In this chapter, you will learn:
½ The main characteristics of entity relationship components ½ How relationships between entities are defined, refined, and incorporated into the database design process ½ How ERD components affect database design and implementation ½ That real-world database design often requires the reconciliation of conflicting goals
This chapter expands coverage of the data-modeling aspect of database design. Data modeling is the first step in the database design journey, serving as a bridge between
real-world objects and the database model that is implemented in the computer. Therefore, the importance of data-modeling details, expressed graphically through entity relationship diagrams (ERDs), cannot be overstated. Most of the basic concepts and definitions used in the entity relationship model (ERM) were introduced in Chapter 2, Data Models. For example, the basic components of entities and relationships and their representation should now be familiar to you. This chapter goes much deeper and further, analyzing the graphic depiction of relationships among the entities and showing how those depictions help you summarize the wealth of data required to implement a successful design. Finally, the chapter illustrates how conflicting goals can be a challenge in database design, possibly requiring you to make design compromises.
F O U R
C H A P T E R
Because this book generally focuses on the relational model, you might be tempted to conclude that the ERM is exclusively a relational tool. Actually, conceptual models such as the ERM can be used to understand and design the data requirements of an organization. Therefore, the ERM is independent of the database type. Conceptual models are used in the conceptual design of databases, while relational models are used in the logical design of databases. However, because you are now familiar with the relational model from the previous chapter, the relational model is used extensively in this chapter to explain ER constructs and the way they are used to develop database designs.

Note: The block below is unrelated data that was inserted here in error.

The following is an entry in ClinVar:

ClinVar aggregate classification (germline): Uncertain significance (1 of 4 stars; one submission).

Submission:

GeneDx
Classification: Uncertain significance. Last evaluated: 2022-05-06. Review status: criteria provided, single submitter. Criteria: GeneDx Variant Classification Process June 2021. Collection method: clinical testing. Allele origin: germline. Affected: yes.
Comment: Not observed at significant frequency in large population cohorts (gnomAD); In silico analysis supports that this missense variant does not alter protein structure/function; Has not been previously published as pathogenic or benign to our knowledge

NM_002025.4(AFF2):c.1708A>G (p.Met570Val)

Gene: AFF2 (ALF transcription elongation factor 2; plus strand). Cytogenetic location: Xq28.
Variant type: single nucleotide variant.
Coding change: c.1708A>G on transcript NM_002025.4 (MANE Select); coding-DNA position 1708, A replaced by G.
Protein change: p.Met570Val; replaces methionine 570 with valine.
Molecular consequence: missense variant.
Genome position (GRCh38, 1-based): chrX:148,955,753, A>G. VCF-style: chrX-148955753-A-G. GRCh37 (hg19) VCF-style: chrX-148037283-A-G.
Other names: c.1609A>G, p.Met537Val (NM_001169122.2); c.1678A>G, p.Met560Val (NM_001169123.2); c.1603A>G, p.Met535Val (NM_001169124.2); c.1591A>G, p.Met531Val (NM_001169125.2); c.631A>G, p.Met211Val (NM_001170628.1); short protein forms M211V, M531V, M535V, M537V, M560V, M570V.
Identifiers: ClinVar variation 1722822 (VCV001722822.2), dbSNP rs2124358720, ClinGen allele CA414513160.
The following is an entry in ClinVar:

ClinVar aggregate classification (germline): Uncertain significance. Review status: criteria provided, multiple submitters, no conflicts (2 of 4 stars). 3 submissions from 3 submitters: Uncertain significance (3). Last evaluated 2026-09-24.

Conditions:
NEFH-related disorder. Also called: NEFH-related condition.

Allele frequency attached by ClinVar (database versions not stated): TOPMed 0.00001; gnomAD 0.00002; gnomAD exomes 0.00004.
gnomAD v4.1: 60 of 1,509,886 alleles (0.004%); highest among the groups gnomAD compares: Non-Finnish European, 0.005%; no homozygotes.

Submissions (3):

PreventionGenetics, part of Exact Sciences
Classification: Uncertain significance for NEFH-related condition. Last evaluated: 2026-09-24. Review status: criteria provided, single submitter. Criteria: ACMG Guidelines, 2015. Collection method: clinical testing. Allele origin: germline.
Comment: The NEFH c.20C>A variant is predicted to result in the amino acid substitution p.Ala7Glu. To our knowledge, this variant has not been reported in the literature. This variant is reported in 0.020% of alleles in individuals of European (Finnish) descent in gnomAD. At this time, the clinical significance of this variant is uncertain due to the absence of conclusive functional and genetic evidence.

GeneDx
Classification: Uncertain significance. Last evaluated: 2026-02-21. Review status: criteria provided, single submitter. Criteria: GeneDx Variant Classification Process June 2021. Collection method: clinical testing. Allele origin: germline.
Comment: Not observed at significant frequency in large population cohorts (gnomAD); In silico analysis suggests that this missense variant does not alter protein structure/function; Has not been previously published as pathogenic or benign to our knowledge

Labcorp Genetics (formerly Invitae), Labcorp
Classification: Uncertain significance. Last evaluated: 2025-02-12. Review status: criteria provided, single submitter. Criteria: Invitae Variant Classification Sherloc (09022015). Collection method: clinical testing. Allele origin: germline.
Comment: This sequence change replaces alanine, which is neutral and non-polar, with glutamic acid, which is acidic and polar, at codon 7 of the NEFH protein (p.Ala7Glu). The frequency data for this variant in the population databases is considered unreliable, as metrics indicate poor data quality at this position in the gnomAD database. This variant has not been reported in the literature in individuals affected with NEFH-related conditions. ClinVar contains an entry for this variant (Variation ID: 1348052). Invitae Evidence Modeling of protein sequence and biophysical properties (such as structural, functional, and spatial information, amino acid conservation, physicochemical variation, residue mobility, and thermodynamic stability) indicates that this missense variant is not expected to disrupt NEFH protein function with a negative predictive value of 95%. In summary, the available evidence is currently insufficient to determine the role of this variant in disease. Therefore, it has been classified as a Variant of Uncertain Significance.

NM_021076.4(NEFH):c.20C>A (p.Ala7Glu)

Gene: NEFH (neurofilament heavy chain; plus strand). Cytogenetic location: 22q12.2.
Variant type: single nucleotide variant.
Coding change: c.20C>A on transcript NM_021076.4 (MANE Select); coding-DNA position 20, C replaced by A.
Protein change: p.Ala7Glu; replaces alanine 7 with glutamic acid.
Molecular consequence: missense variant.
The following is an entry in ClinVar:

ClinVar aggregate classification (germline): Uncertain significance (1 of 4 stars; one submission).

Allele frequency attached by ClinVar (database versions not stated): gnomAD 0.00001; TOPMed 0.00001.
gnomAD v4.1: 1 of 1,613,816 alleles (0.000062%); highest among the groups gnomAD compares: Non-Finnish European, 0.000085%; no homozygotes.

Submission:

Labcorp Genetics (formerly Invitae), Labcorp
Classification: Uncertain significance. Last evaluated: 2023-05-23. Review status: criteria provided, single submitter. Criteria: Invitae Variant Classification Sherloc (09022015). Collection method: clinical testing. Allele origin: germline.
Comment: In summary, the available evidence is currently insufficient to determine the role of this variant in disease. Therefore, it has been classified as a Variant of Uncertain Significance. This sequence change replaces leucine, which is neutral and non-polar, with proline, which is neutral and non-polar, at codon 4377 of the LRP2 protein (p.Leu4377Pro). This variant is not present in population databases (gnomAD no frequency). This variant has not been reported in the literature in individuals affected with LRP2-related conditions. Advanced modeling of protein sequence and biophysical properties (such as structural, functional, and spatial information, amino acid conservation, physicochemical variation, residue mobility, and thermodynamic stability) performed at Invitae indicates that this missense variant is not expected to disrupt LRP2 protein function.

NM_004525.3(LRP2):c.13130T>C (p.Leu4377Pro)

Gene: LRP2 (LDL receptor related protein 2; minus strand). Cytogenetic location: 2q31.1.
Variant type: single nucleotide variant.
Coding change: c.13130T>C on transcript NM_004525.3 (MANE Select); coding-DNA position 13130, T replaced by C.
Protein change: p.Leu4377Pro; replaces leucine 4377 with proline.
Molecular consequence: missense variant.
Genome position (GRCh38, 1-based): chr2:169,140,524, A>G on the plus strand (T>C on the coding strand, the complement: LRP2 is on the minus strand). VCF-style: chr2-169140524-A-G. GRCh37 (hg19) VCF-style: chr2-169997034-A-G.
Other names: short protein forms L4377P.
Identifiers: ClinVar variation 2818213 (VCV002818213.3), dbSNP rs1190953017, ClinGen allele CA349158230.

4.1 THE ENTITY RELATIONSHIP MODEL (ERM)
You should remember from Chapter 2, Data Models, and Chapter 3, The Relational Database Model, that the ERM forms the basis of an ERD. The ERD represents the conceptual database as viewed by the end user. ERDs depict the database’s main components: entities, attributes, and relationships. Because an entity represents a real-world object, the words entity and object are often used interchangeably. Thus, the entities (objects) of the Tiny College database design developed in this chapter include students, classes, teachers, and classrooms. The order in which the ERD components are covered in the chapter is dictated by the way the modeling tools are used to develop ERDs that can form the basis for successful database design and implementation. In Chapter 2, you also learned about the various notations used with ERDs—the original Chen notation and the newer Crow’s Foot and UML notations. The first two notations are used at the beginning of this chapter to introduce some basic ER modeling concepts. Some conceptual database modeling concepts can be expressed only using the Chen notation. However, because the emphasis is on design and implementation of databases, the Crow’s Foot and UML class diagram notations are used for the final Tiny College ER diagram example. Because of its implementation emphasis, the Crow’s Foot notation can represent only what could be implemented. In other words: ¼ ¼ ¼
The Chen notation favors conceptual modeling. The Crow’s Foot notation favors a more implementation-oriented approach. The UML notation can be used for both conceptual and implementation modeling.
To learn how to create ER diagrams with the help of Microsoft Visio, see the Premium Website for this book: • Appendix A, Designing Databases with Visio...